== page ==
by Radu Dudău and Mihnea Cătuți
The COVID-19 outbreak prompted governments worldwide to impose unprecedented restrictions on travel and economic activity. Coupled with a drop in global oil prices, which it largely caused, this crisis is producing imbalances in the energy sector, affecting both investments and the transition to decarbonisation. The dip in carbon prices, also a result of lower energy demand, shows the adversarial impact that the coronavirus crisis can have on the recently launched European Green Deal.
Efforts are being made to ensure that the economic recovery measures adopted at EU and national levels are in line with the long-term climate efforts. In this regard, particular attention should be given to the Southeast European member states that are both more vulnerable to such economic shocks and face distinct challenges in the energy transition.
In Romania, a drop in energy prices threatens further investments in the sector, while potentially ill-conceived governmental interventions risk creating lasting and unforeseen imbalances. In transportation, the renewal rate of vehicles is discouraged by low oil prices, while an influx of second-hand vehicles from Western Europe will further disincentivise the replacement of internal combustion engine cars. In the buildings sector, facing stricter and more costly energy performance standards, and largely dependent on shrinking public funds, the renovation rate of buildings could also be negatively affected.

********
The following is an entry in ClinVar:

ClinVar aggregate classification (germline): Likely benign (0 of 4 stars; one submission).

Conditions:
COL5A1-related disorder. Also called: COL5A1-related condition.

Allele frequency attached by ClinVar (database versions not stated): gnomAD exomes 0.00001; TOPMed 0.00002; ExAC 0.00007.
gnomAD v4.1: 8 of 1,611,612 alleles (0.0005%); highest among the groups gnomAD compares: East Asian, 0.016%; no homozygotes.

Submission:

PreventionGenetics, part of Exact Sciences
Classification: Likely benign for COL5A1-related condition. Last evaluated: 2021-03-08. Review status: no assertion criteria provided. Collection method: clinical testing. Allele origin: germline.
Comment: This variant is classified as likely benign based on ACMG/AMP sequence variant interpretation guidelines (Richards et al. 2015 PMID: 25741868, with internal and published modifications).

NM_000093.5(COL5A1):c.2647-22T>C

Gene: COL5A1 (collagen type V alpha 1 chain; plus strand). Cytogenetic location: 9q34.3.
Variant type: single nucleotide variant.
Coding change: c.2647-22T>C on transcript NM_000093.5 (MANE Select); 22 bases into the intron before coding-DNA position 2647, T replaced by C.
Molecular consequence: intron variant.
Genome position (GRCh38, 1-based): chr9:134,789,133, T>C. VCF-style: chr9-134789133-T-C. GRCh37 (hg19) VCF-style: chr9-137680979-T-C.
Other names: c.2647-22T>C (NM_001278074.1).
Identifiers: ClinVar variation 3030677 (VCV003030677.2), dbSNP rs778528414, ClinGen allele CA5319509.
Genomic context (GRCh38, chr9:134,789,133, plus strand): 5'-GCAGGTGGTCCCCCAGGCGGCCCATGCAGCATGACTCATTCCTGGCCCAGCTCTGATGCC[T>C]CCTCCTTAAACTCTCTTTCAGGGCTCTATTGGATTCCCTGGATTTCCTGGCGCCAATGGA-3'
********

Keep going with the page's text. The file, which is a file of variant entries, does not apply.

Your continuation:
In order to address this multifaceted crisis, an economic recovery plan should be designed to take into account both the more limited resources for countries in the Southeast Europe and the need to safeguard long-term climate objectives. Emergency short-term solutions for combatting the immediate social and economic risks of the coronavirus crisis should be combined with a set of policy and regulatory revisions that can ensure a smooth and sustainable post-crisis recovery.